How English slave owners made Barbados the world’s first slave society
Written by KNRadio on March 15, 2021
Slaves cutting sugarcane on the Caribbean island of Antigua, aquatint from Ten Views of the Island of Antigua by William Clark, 1832.
Barbados became the world’s first slave society when Britain’s first slave owners built the land on slavery.
Prof. Hilary Beckles of the University of the West Indies noted it was a historical event as there is a difference between a slave society and a society with slaves.
“All societies in the hemisphere had enslaved people but Barbados was the first to be built and sustained completely upon the enslavement of Africans with no alternative system of economic development,” he submitted in a BBC documentary.
More about this
- ‘It can’t just be me alone’ – Cynthia Erivo on being the only black actor nominated for 2020 Oscars
- Lesotho’s first lady charged with murder over killing of her husband’s estranged wife
- Beyond rape and assault claims, here’s the real reason Blacks were lynched
- Sonny Jones; Beaumont’s first Black bus driver decades after the 1943 riots
The slave system was ruthlessly enforced from the start. A 1661 document known as the Barbados Slave Code authored by the island’s most powerful slave owners gives insight in their way of thinking.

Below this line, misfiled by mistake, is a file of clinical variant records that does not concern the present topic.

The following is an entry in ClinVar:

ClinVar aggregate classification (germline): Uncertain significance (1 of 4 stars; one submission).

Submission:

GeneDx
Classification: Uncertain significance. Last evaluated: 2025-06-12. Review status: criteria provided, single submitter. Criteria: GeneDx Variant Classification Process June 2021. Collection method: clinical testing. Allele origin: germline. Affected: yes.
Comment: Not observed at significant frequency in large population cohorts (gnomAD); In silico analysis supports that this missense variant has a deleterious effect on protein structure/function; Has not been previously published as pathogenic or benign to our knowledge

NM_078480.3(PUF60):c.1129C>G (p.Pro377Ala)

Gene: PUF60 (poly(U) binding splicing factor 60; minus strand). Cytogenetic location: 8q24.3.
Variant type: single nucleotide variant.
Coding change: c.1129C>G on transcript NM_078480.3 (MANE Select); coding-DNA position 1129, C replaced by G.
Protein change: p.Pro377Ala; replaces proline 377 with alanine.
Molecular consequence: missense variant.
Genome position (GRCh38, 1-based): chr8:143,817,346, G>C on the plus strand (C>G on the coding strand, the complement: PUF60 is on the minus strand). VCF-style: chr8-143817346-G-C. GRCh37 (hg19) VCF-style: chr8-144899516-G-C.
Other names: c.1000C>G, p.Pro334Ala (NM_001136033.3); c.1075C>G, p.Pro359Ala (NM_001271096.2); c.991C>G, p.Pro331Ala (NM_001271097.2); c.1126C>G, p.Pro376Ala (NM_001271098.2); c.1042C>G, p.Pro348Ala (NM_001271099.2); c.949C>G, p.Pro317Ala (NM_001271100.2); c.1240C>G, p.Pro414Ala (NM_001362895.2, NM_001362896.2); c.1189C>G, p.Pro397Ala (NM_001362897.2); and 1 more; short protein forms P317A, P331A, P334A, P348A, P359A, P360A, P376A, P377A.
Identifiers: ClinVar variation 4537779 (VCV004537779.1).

The first page described Africans as heathenish, brutish and dangerous kinds of people showing that their racism was based on hatred of the Africans and self-interest.
The Brits had arrived with an already racist view of other people, especially African people, according to Prof. Beckles, who added that it was on the basis of that mindset they built their slave economy.
The code also details slave owners reprisals against acts of resistance.
The code also stated that when a Negro offered any act of violence or struck a white or Christian, he ought to be whipped in the first instance, severely whipped and his nose split with a hot iron used on a part of his face in the second instance.
With the English making capital investment in the plantations as well as on slave labor, they were anxious to make profits. They therefore implemented a violent suppressive capitalist system.
“Barbados is an incubator, an experiment which showed it could be done,” Prof. Beckles disclosed, adding it was a place “the great experiment in human terror was first practiced.”
On the back of the slavery success in Barbados, the British spread the slave code across the Caribbean and the colonies.
Jamaica’s National Institute holds a rare collection that reveals how slave owners enforced the code.
Leg shackles which prevented slaves from escaping is on display. It also shows the medieval tools used to suppress the people including shackles which cut the other leg when the bearer attempted running.
Lauris Codling of the institute of Jamaica also showed a face marking tool used to emboss or put marks on the faces of the enslaved. There is also a mouth restraint put on the tongue which latches on the back of the mouth.
The cruel tools and oppressive system shows that slaves who were anxious and attempted to flee had their desire beaten out of them.